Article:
Hospital admissions down slightly and cases falling to one-third UK rate

It’s bad news all round if you’re a Herald reporter.

Hospital admissions fell for the second day, down from 2 053 on the 22nd January to 2 011 in the last 24 hours.

ICU bed occupancy also fell for the second time from 161 to 157.

Almost certainly triggering these falls, new cases reduced for the 17th day in a row, from 2 649 on 7th January to 1 195 in the last 24 hours. The fall may be accelerating in the last three days, falling from 1 591 to 1 195.

There were 30 004 new cases across the UK, nearly 3 times the infection rate in Scotland.

7 thoughts on “Hospital admissions down slightly and cases falling to one-third UK rate

  1. The Herald will do what they have always done…..change topic to drug deaths, a carefully selected part of a FOI, a cat up a tree (no doubt chased there by evil Nats) , a quote from a shocked anonymous expert on (insert topic here) etc etc

    If all else fails simply cut and paste a Unionist Party press release or a page from the Mail.

    Liked by 6 people

    1. “The Herald will do what they have always done…..change topic to drug deaths ..”

      The number of deaths due to drug misuse in Scotland is indeed appalling, something now acknowledged by the Scottish Government. I think it is a reasonable position to take that the SG should have recognised much earlier that what it had been doing on this issue was not having enough of a desired effect quickly enough.

      However, the recurring focus on this issue, it seems, only in Scotland by the corporate media and the BBC IMHO reveals a blatant political agenda. The statistics in Scotland are indeed bad. However, albeit relatively at a lower level, the increase in deaths due to drug misuse in England over the past decade or more is far from reassuring in terms of the effectiveness of Westminster’s drug policies.

      The Office for National Statistics reports this: “Since 2012, rates of drug-related poisoning have generally been on a steep upward trend in England and Wales, something that has previously been attributed mainly to rises in heroin and cocaine deaths. Latest figures show that the rate in the population increased to its highest level at 76.7 deaths per million people in 2019, as shown in Figure 1, increasing from 46.6 deaths per million people in 2012.”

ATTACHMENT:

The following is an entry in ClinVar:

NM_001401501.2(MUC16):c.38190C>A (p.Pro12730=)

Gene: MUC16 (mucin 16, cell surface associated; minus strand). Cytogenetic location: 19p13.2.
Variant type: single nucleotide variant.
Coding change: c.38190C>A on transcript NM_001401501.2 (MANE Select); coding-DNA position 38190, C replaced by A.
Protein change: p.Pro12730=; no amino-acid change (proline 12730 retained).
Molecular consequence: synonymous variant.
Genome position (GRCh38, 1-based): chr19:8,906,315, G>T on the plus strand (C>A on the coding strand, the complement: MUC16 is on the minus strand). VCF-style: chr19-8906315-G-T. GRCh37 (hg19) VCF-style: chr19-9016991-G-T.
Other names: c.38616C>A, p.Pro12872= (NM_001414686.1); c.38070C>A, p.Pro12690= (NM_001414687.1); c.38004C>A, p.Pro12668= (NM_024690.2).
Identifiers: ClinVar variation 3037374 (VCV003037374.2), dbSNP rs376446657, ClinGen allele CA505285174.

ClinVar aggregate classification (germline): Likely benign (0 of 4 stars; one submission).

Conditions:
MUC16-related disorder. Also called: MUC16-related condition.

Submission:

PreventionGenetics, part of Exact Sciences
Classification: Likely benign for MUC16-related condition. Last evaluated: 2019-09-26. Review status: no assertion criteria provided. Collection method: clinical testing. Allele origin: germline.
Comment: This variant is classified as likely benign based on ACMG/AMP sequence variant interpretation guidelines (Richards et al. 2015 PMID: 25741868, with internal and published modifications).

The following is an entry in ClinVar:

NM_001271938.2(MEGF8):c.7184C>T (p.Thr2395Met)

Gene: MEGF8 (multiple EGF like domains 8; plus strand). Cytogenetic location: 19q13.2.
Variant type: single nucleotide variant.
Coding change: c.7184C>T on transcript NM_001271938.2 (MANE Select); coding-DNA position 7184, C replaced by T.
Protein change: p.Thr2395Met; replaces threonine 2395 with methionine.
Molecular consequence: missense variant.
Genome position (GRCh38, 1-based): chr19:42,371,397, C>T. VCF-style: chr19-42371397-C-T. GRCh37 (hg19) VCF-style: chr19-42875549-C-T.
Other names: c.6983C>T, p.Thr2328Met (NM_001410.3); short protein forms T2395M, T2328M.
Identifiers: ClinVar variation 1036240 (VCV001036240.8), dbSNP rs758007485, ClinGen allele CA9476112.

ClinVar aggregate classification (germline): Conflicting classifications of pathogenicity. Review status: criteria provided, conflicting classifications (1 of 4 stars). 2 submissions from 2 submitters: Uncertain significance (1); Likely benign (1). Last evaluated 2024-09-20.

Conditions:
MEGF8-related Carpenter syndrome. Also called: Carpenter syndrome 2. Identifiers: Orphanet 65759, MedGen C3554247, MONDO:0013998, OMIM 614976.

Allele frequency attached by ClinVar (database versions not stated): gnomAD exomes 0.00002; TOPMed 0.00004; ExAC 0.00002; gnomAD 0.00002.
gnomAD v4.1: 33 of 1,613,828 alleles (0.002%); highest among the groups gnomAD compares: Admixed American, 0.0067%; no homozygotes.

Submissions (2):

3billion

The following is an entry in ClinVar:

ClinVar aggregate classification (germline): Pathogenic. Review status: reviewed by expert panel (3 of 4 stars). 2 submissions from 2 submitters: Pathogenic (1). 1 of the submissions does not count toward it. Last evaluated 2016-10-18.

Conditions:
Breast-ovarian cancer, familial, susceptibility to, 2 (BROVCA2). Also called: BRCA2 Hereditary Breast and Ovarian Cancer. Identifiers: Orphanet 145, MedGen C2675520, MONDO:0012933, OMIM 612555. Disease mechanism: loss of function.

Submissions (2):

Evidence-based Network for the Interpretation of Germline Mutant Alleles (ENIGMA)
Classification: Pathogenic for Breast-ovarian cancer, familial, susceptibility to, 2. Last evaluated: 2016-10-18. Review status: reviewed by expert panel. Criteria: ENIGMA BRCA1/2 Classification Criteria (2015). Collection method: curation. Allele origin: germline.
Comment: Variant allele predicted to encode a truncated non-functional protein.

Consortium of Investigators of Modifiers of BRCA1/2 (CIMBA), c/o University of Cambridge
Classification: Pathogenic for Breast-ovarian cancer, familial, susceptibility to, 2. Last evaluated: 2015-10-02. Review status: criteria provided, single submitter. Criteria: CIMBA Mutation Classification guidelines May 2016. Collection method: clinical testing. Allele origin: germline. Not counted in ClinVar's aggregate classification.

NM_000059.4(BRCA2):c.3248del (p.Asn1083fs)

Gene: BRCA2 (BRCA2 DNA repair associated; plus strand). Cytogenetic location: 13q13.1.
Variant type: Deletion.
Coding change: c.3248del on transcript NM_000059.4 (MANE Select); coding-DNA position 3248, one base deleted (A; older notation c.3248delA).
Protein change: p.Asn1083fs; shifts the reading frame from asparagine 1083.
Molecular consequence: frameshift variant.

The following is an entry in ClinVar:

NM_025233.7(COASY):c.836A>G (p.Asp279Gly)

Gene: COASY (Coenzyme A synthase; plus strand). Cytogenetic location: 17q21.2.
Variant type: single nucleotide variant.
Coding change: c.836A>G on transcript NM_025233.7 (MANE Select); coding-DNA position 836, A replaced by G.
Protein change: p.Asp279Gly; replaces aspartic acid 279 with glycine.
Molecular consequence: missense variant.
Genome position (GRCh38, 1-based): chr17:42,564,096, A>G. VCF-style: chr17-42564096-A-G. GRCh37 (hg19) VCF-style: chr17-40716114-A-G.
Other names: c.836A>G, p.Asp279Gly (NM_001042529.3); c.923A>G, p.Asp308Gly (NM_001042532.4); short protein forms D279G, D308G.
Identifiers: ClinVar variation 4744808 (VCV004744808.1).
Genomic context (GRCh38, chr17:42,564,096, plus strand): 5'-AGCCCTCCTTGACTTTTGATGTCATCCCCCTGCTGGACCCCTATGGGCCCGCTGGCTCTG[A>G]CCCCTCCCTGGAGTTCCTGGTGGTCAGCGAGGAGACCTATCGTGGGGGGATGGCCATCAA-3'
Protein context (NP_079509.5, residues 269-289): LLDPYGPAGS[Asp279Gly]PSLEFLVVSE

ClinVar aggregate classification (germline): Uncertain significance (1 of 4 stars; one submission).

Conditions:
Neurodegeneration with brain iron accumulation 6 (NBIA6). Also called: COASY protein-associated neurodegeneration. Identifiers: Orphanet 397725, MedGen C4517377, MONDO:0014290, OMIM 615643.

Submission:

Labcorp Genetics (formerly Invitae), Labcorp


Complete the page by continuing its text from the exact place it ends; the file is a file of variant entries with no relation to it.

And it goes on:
The same ONS report gives age-standardised mortality rates for deaths related to drug misuse in England and Wales as:
      2012: 29.1 per million people
      2019 (latest): 50.4 per million people

      Age-standardised rates of deaths related to drug misuse vary greatly by region of England. ONS reports this: “In 2019, the highest rates for males and females were observed in the North East (134.2 male and 57.1 female deaths per million), while the lowest rates were in the East of England (49.0 male and 18.4 female deaths per million).”

      And in the worst affected region, NE England (population c. 2.6 million):
      2019: 134.2 per million people
      2008: 73.0 per million people



      1. Small point Drugs policy is dictated by Westminster. Scotland needs to be able to implement different options such as clean, drug checked injection rooms.

        Liked by 1 person

  2. Out of curiosity this morning, thought to find an equivalent to BBC in Scotland’s “Covid in Scotland: Where are the latest cases? ” piece but found none.
    The nearest I came across first was this “Coronavirus: Latest figures for London” which is an altogether less “detailed” picture than PQ project.
    I didn’t search any of the other regions, but presume this is the level of information in circulation for England generally.

    What jumped off the page was the difference between the average positivity per 100k for England of 452 versus Hounslow of 850.
    Now compare that 850 with the 299 for the worst affected area of North Lanarkshire presented by PQ, and DRoss being platformed to pronounce Scotland not doing any better than England.

    Liked by 1 person

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